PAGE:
Berowra man charged with importing gun parts

This is a joint media release between the Australian Federal Police and the Australian Border Force.

A man from Sydney’s outer northern suburbs has been charged with illegally importing firearm components as part of a joint operation between the Australian Federal Police (AFP) and the Australian Border Force (ABF).

The 44-year-old Berowra man was arrested at Sydney International Airport yesterday (9 August 2019) after returning from a trip to China. He is scheduled to appear before Parramatta Local Court on Saturday, 10 August 2019.

It will be alleged in court that the man imported three packages containing two barrels and a frame for a Sig Sauer handgun, upper and lower receivers for an AR-15 semi-automatic rifle, and triggers for a firearm.

Enquiries by police have established that there is no ongoing threat to the community.

The first two packages were detected on 26 July 2019, when ABF officers at the Sydney International Mail Facility inspected a consignment from the United States.

The packages were declared as containing car parts, but when opened, were found to contain the components for the Sig Sauer and AR-15 weapons. The detection was referred to the AFP and the joint investigation launched.

On 1 August 2019, another mail consignment from the United States was identified by ABF officers. It was also declared as containing car parts, but examination found it to contain two triggers and an upper receiver that could have been used in semi-automatic pistols.

A search warrant was executed at the man’s Berowra residence on Thursday, 8 August 2019, while another search warrant was executed at a Mt White premises that was believed to be associated with him.

A search of an additional Berowra premises linked to the man was conducted on Friday, 9 August 2019, where a number of other firearms – including two .22 rifles, an air rifle and a largely assembled glock pistol – and components were located. It is suspected that some of these items may have been illegally acquired.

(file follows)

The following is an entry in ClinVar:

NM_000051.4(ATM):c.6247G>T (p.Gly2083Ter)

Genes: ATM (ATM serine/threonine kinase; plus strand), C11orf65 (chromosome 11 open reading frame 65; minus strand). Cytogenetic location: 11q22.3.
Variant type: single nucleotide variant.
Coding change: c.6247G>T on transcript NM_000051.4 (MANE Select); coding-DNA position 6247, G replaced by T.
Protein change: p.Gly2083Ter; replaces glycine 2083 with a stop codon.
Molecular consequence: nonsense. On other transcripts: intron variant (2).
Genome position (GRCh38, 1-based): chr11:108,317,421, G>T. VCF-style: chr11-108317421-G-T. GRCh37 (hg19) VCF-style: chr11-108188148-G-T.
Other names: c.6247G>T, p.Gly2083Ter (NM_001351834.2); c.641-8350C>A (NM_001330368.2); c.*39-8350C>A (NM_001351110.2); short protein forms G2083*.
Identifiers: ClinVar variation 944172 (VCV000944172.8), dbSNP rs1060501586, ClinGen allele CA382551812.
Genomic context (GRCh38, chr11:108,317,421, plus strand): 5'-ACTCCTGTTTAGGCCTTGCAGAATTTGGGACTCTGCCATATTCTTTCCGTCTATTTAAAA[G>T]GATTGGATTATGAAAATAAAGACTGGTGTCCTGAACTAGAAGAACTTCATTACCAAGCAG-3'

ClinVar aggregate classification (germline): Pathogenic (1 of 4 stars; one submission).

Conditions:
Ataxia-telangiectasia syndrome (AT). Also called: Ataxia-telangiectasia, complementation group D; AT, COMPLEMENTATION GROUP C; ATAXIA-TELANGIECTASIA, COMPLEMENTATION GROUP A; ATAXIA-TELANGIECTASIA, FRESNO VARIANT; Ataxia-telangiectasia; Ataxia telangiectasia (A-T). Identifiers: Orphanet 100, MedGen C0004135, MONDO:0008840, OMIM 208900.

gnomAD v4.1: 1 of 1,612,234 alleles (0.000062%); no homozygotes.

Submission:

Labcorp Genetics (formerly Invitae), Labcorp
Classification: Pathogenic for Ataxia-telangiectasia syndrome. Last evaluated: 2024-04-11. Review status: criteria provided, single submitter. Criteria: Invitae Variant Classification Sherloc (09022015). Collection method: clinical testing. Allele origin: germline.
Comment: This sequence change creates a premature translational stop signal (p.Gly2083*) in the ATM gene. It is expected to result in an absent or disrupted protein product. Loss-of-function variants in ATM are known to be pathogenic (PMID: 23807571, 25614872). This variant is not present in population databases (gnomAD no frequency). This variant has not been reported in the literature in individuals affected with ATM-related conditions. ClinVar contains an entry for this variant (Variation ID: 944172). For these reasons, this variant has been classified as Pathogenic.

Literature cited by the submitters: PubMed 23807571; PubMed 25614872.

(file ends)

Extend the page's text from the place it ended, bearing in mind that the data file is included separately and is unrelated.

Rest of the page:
AFP Detective Superintendent Nathan Barron, National Response Operations, said while there is no ongoing threat to the community, further investigation would reveal the full extent of the alleged criminal activity.

“The importation of components for semi-automatic and dangerous weapons is always treated seriously by law enforcement because of the danger these weapons present to the community, and for the other criminal activity they enable,” he said.

“Our investigators have not identified any links to organised crime or instances where the alleged offender has on-sold firearms or parts, but we will continue our enquiries to determine the true purpose and extent of these illegal importations.”

ABF Regional Investigations NSW Superintendent Garry Low said it was another example of the vigilance and experience of ABF officers preventing dangerous items coming through the border.

“Our officers have incredibly sophisticated technology at their disposal to find items such as these, which pose a real threat to community safety. I’d like to acknowledge their skill in detecting these items and their work in protecting the Australian public,” Superintendent Low said.

“From these initial detections, through our information sharing and close relationships with our law enforcement partners, we’ve been able to form another successful joint operation and disrupt this criminal activity.”

The man was charged with three counts of importing Tier 2 goods without lawful authorisation, the contrary to section 233BAB (5) of the Customs Act 1901. He was also charged with one count of possess more than three unregistered firearms without a licence, contrary to section 51D(1) of the Firearms Act 1996 (NSW). The maximum penalty for both of these offences is 10 years imprisonment.


NOTE: Footage of this investigation is available here:

Media contact:
Australian Federal Police (02) 5126 9297
Australian Border Force (02) 6264 2211

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